The parallel inverted file structure proposed by Stanfill, Thau, and Waltz (1989) is a straightforward adaptation of the conventional serial inverted file structure. A parallel inverted file is a parallel array of postings such that the postings for a given word occupy contiguous positions within a contiguous series of rows, plus an index structure indicating the start row, end row, start position, and end position of the block of postings for each word. For example, given the database and inverted file shown above, the following parallel inverted file would result:



1  2  0  1

2  0  0  1

2  2  2  2

2  2  0  2

0  1  1  2



Word      First    First   Last    Last

          Row    Position  Row   Position


another    0        0       0       1

document   0        2       1       0

initial    1        1       1       1

is         1        2       1       3

more       2        0       2       0

others     2        1       2       1

space      2        2       2       2

still      2        3       2       3

taking     3        0       3       0

than       3        1       3       1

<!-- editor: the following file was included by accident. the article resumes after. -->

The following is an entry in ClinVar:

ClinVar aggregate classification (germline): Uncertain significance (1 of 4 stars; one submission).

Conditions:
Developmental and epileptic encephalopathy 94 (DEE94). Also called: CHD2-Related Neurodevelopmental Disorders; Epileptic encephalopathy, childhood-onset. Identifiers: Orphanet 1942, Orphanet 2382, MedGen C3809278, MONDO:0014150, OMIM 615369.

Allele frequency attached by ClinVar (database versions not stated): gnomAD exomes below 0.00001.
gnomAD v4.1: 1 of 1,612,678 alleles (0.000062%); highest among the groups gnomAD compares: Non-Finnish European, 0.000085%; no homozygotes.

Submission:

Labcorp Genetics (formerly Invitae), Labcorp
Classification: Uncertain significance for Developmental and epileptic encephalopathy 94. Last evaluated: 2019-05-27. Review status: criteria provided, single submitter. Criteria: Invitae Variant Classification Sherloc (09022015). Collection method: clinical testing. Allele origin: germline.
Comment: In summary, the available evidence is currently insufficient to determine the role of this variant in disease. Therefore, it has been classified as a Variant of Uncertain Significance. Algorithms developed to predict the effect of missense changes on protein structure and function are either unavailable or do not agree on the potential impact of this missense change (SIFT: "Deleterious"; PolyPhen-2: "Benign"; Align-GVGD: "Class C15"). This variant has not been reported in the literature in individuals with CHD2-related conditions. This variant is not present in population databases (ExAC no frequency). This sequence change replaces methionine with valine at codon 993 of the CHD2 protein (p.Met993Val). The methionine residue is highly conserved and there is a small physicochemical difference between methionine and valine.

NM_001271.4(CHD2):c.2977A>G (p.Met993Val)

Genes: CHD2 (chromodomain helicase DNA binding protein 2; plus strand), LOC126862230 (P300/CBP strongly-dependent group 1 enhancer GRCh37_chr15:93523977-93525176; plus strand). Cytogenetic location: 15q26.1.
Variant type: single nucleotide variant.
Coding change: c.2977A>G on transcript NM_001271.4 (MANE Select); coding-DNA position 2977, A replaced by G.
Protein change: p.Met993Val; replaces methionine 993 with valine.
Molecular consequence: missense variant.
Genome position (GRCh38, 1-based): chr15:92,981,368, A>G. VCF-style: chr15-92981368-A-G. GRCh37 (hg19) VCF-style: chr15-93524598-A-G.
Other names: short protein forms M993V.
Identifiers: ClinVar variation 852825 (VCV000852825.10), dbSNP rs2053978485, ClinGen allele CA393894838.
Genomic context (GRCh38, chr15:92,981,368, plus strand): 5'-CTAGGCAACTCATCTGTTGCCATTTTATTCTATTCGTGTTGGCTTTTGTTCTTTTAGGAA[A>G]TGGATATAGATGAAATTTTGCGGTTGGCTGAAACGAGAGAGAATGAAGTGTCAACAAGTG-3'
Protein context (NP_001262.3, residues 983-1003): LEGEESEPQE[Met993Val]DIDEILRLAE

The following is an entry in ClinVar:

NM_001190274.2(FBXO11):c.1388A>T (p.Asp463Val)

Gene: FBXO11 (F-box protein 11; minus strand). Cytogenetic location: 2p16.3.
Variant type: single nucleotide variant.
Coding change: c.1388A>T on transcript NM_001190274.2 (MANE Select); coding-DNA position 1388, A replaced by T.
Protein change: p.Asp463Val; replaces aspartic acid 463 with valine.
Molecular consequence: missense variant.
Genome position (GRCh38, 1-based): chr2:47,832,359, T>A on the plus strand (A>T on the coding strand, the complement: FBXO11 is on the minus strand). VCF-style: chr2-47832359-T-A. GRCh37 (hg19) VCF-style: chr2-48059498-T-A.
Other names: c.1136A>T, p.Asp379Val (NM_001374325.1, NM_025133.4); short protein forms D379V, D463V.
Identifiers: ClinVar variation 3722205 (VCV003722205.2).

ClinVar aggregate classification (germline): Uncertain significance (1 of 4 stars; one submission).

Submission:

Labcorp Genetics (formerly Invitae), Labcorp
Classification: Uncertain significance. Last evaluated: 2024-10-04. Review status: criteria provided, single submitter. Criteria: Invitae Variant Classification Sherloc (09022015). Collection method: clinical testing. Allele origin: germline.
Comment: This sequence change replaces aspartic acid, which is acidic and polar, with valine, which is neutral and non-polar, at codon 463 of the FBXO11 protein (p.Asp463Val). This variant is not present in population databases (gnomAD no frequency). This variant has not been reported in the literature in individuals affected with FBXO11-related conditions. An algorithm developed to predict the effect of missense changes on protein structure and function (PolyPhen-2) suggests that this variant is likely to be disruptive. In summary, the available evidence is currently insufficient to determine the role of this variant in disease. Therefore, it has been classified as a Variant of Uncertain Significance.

the        3        2       3       3

this       4        0       4       1

yet        4        2       4       3

In order to estimate the performance of algorithms using this representation, it is necessary to know how many rows of postings need to be processed. The following discussion uses these symbols:

Pi                 The number of postings for term Ti

Ri                 The number of rows in which postings for Ti occur

  The average number of rows per query term

(r, p)             A row-position pair

Assume the first posting for term Ti is stored starting at (r, p). The last posting for Ti will then be stored at

and the number of rows occupied by Ti will be

Assuming p is uniformly distributed between 0 and Nprocs-1, the expected value of this expression is

From our frequency distribution model we know Ti occurs f (Ti) times per megabyte, so Pi = |D| f (Ti). This gives us:

Taking into account the random selection of query terms (the random variable Q), we get a formula for the average number of rows per query-term:

Also from the distribution model, f(Q) = Z, and . This gives us:

18.6.2 The Scoring Algorithm

The scoring algorithm for parallel inverted files involves using both left- and right-indexing to increment a score accumulator. We start by creating an array of score registers, such as is used by Hutchinson's ranking algorithm. Each document is assigned a row and a position within that row. For example, document i might be mapped to row i mod Nprocs, position . Each posting is then modified so that, rather than containing a document identifier, it contains the row and position to which it will be sent. The Send with add operation is then used to add a weight to the score accumulator. The algorithm is as follows:

score_term (P_scores, P_postings, term)


for (row = term.start_row; row <= term.end_row; row++)


if (row == term.start_row)

start_position = term.start_position;


start_position = 0;

if (row == term.end_row)

end_position = term.end_position;